What about smart, internet-connected video baby monitors?

Most traditional baby monitors have one camera or baby unit that syncs up to one or more parent units. They transmit the audio and/or video over RF radio or something similar, so all they need to function is power. Range can be an issue with these, and some only work from a few rooms away.

Some newer video monitors work by connecting to your home Wi-Fi network, usually by streaming the video to a server over the internet. You then watch the video feed from the monitor's app, meaning you can access the video from anywhere you can connect to the internet. This goes for both Wi-Fi baby monitors and smart cameras, like the Nest Cam.

Wi-Fi baby monitors rely on your home network to stream video. If your internet goes down, they don't work.

The biggest thing to worry about with these models is that they are dependent on your Wi-Fi network to stream anything. If your internet goes down, the camera might stop streaming while you're sleeping. The benefit is that the range is practically unlimited, because you can check in from anywhere as long as you and the camera both have internet access.

While we prefer and recommend a video monitor that does not have this Wi-Fi dependency, if you do get one the number one thing you need to do is use a strong, unique password for your account. If the camera comes with any kind of a default password you should change it immediately, because anyone could access your camera.

What other features do baby monitors offer that I should consider?

Modern baby monitors go far beyond just streaming audio or video, and many can do all sorts of neat tricks. Some feature ambient temperature sensors, some feature air quality sensors, and many offer things like included lullabies that you can activate remotely. Many of these also have two-way talk functionality so you can talk to your baby through the baby unit.

Though our monitor has both lullabies and push-to-talk, we don't use either. We just use a white noise machine in her room when she is first falling asleep. While I would actually like an ambient temperature sensor to make sure her room doesn't get too cold, we've gone a year without one and she's been fine, so it's not a must-have for us.

If you just want the most affordable solution, this $35 VTech is the best of the audio monitors we tested.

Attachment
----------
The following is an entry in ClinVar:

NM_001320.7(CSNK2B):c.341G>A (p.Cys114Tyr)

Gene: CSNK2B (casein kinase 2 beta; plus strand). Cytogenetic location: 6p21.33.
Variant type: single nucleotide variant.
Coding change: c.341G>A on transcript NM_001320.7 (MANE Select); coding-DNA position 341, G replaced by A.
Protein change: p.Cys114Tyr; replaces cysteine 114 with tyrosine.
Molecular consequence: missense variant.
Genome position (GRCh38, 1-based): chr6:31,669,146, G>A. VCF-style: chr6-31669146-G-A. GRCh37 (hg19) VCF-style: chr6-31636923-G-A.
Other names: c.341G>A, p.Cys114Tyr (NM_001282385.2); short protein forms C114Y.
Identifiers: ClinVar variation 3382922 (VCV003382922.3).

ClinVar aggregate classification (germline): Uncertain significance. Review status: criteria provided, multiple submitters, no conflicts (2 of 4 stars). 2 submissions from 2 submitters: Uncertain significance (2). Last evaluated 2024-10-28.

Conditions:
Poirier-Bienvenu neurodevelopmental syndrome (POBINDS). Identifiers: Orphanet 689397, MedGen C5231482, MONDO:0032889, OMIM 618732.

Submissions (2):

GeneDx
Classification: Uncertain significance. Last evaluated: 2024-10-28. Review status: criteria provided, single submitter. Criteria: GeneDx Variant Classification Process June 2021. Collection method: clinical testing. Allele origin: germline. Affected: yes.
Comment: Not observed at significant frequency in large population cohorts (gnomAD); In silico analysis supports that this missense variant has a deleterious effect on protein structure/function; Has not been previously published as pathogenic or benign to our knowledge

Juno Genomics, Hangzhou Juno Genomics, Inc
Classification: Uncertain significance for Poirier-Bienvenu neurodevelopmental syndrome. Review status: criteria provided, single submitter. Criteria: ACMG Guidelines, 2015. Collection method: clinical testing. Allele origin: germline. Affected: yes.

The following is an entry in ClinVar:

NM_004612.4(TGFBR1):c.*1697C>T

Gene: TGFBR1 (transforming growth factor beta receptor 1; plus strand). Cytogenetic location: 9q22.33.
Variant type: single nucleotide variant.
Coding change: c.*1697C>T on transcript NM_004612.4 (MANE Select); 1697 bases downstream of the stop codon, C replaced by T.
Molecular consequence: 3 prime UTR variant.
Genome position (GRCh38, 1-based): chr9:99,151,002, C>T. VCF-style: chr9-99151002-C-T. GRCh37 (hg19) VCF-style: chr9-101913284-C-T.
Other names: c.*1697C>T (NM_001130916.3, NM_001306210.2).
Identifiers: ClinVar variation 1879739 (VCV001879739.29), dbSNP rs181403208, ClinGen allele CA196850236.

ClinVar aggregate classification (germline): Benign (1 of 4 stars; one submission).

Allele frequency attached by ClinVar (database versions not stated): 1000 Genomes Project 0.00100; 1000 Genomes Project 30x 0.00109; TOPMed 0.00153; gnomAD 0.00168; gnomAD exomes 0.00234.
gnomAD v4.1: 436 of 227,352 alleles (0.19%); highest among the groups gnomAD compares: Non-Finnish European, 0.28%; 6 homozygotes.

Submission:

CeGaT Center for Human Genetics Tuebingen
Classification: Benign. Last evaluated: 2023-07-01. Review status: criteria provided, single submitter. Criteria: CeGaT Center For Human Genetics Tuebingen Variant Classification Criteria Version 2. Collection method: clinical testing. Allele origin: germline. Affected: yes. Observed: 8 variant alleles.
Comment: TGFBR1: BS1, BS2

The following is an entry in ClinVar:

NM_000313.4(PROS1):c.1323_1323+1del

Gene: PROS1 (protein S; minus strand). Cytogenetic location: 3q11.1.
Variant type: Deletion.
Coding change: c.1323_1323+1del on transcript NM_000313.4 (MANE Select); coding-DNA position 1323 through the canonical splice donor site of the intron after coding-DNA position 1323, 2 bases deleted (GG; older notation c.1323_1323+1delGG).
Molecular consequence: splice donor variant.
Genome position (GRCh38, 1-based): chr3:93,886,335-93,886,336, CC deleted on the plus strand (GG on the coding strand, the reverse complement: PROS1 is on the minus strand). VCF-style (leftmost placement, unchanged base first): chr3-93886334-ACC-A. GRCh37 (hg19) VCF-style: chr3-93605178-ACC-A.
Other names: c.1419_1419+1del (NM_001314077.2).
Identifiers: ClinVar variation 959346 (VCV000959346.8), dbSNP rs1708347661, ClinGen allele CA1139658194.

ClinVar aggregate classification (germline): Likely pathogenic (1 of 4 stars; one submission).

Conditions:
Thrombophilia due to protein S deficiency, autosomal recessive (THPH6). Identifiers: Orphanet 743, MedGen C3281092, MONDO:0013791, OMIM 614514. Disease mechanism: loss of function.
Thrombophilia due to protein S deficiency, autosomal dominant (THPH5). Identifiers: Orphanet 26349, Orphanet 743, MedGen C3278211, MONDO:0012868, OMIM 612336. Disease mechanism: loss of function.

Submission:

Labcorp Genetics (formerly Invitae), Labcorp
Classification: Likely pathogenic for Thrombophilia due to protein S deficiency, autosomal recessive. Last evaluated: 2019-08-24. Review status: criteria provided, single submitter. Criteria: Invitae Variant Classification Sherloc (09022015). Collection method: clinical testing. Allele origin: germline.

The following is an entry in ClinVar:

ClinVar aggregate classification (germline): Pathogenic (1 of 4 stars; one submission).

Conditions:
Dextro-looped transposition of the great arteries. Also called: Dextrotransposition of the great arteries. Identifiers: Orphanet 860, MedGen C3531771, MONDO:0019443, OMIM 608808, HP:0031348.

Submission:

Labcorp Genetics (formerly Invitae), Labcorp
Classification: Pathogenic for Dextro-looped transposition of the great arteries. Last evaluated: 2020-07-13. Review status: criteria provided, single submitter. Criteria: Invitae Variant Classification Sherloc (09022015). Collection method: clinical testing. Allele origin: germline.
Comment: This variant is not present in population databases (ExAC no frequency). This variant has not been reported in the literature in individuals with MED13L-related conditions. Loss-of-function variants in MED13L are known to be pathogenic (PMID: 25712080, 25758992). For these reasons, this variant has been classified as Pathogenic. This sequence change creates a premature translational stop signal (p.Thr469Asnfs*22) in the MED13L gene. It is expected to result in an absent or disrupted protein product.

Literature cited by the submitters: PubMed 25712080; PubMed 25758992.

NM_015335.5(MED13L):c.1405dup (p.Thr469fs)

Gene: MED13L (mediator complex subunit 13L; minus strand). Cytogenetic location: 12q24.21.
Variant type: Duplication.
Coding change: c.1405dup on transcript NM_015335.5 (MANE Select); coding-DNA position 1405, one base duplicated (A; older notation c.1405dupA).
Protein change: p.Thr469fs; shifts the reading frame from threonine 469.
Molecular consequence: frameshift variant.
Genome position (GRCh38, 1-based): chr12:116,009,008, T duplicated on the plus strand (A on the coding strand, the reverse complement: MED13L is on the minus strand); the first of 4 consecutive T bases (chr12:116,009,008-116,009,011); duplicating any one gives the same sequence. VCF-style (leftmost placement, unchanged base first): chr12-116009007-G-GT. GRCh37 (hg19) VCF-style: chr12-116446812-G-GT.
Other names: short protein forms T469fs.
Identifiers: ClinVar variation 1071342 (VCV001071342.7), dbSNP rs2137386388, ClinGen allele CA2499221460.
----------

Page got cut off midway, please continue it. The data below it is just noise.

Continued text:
Credit: / TJ Donegan

If you just want the most affordable solution, this $35 VTech is the best of the audio monitors we tested.

Should I get an audio monitor, video monitor, or a smart monitor?

In general, my favorite baby monitor is still the Samsung BrightVIEW HD video monitor. It was our pick for the best baby video monitor and it has exceptional range, great video quality, all the right features, and it streams video directly to the parent unit so there's no internet access to worry about. I've used it for a year and I love it.

Ultimately, audio-only solutions just didn't satisfy our needs and the smart video monitors' reliance on Wi-Fi also never sat well with me given our home's spotty internet. I loved the Nest Cam, but the app isn't built for all-night streaming.

That said, the Samsung does cost nearly $200. Though the Infant Optics DXR-8 is a slightly cheaper option that was almost as good, even that is over $150. If you need an affordable solution, an audio-only monitor is perfectly functional. Of all the audio monitors we tested the best was easily the $35 VTech DM221, which had amazing range, build quality, and a very useful function where it just vibrates when the baby makes noise—perfect for late-night feedings when only one parent needs to get up (Dads, this is your time to shine).

If you really want a camera that can be accessed online, we recommend the Nest Cam. It has the best app, the best video quality, and was the easiest to use of the smart monitors we tested. While the app isn't ideal for all-night streaming, you could always pair this with the VTech and just check the camera when you need to.